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Valerie Arnett of Junker Val's

Poor gas drillers. All they want to do is drill miles underground to extract natural gas, inject a little dirty wastewater into the ground, smear chemical-laden drilling mud all over the landscape, destroy roads, emit a few lousy carcinogens, ruin the value of homes, and contaminate a little water. And what do those mean ol’ communities do to repay the energy companies? They pass restrictive ordinances and, in the case of Denton, ban them from drilling altogether.

Unfold your arms and turn that frown upside-down, driller types. State Sen. Konni Burton has filed a bill to block communities from banning fracking, because that would infringe on individual property rights –– never mind people’s rights to clean air, water, and land.

The Colleyville Republican filed a bill last week that says a county or municipality may not prohibit the drilling method for oil and gas wells.

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“A city cannot infringe on personal property rights,” Burton told the Star-Telegram. “This is pretty black and white to me. … A governmental entity should not be able to tell you what you can or can’t do with your property.”

Burton isn’t the only Tea Party star whose kettle is boiling because of Denton’s frack attack. State Rep. Phil King, a Republican from Weatherford, filed a bill that would require any city seeking to regulate oil and gas activities to get a note prepared by the state budget board estimating the amount of tax money that school districts and other government entities would lose. The city would then have to make up the difference.

That’s a little like being charged for the amount of money a hospital would lose if you prevent someone from being stabbed.

 

It’s a Real Fixer-Upper

Part of the fun of shopping at second-hand stores is finding gems hiding under layers of dust or too many coats of varnish. At Junker Val’s Antiques on Bluebonnet Circle on Monday, the search would have been through concrete bits and glass shards. A motorist who gunned her car to get it out of a pothole got it out all right — and put it right through the front window of the antique shop building. Shop owner Valerie Arnett was still inventorying losses but said more than 100 small items along with furniture and art had been destroyed.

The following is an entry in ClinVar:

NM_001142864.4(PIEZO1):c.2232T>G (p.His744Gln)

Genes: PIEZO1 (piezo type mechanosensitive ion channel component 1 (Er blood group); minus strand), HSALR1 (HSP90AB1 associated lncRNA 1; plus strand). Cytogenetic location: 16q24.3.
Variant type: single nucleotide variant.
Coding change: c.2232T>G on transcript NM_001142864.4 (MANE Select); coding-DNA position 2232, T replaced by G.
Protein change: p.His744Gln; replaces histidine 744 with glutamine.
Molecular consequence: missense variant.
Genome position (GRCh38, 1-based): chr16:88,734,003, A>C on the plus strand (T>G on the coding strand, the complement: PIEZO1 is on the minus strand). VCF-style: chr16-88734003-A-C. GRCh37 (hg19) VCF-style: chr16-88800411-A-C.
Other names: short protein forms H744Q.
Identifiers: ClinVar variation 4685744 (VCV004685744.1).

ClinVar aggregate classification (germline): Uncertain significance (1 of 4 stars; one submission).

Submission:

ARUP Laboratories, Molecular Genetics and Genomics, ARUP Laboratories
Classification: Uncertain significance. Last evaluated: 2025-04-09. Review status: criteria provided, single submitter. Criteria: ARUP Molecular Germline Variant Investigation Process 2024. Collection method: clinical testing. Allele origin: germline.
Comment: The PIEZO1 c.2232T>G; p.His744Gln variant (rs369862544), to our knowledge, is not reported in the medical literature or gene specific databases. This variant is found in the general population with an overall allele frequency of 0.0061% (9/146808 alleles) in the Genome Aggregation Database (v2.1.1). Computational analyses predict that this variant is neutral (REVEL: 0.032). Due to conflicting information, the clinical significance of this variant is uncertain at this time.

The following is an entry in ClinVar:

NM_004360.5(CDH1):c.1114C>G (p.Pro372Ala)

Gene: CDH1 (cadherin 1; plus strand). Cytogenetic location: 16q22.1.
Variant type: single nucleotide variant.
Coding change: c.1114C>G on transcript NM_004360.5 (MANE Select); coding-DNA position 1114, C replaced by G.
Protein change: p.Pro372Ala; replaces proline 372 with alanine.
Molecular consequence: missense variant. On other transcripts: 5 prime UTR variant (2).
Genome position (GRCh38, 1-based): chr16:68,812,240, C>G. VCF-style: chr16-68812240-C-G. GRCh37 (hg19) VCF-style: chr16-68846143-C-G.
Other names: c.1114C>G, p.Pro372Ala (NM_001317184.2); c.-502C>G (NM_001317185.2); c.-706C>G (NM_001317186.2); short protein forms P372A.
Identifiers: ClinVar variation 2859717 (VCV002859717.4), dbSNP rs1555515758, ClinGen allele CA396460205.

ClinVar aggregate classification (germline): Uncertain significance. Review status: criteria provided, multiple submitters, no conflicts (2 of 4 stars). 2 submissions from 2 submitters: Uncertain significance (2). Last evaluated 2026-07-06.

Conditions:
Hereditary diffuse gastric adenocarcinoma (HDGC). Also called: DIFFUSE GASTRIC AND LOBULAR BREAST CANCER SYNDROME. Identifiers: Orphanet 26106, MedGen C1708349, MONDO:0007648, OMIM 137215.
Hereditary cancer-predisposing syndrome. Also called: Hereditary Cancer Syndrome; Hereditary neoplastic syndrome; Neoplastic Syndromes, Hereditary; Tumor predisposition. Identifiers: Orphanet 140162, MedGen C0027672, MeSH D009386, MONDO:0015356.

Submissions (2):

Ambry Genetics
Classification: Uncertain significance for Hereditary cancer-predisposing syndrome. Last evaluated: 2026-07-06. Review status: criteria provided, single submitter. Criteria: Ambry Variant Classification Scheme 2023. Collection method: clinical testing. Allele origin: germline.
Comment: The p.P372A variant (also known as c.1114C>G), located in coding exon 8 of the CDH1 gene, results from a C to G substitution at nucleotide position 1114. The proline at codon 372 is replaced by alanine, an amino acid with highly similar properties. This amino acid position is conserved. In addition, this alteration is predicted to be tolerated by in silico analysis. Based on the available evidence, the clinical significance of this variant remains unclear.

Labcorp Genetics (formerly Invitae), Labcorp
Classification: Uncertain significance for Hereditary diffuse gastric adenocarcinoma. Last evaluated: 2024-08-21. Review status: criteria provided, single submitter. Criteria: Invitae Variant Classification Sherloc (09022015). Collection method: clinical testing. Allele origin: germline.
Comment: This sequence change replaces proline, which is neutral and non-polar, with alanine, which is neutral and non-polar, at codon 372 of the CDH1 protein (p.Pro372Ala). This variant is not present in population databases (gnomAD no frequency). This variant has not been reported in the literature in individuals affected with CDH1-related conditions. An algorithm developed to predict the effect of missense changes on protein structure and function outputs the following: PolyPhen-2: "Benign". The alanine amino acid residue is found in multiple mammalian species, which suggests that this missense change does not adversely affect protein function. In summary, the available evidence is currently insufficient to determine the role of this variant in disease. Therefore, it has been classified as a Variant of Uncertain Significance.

For years, until parking fees drove her out, Arnett sold from a booth at the Cattle Barn Flea Market. That building might have been a tad rough and ready, but last time we looked no one had driven a car through it. The shop was closed, so no one got hurt. On the other hand, the driver, Arnett said, was planning to go to the dentist next door to her shop, so maybe the driver figured, all told, that it wasn’t a bad exchange.

3 COMMENTS

  1. And, all of the anti-oil drilling, fracking and etc. are the first ones lined up at the gas pump and are using gas to heat homes, cook meals and etc. When you truly stop using all the petroleum products that make your life so much more comfortable then your argument against drilling, fracking and etc. will carry more weight. Until then, don’t try to force me not to do what I want with my land just like you are saying the gov is doing to you. What’s good for the goose is also good for the gander.

    • You got to be smarter than that Larry. My bird-dog Roxy sure is. Every person in Ft. Worth, in Texas, the U.S.A, all North & South America, and planet Earth, and the remaining universe were fine and dandy and happy as a lark prior to even dreaming of the lousy, stinking nightmares created by the lying, greedhead, Fracking Peckerwoods and their Tea-Bagging hammer-heaed buddies. Grow up, get lost. What do you eat?

  2. Yes but Konni cities and counties DO infringe upon individual property rights by making it impossible to live in your home if you are retired or unemployed by escalating huge property tax burdens on the average citizens–an infringement evidently well loved by politicians. Tell me again about the sweetheart deals the oil and gas industries get on property taxes…

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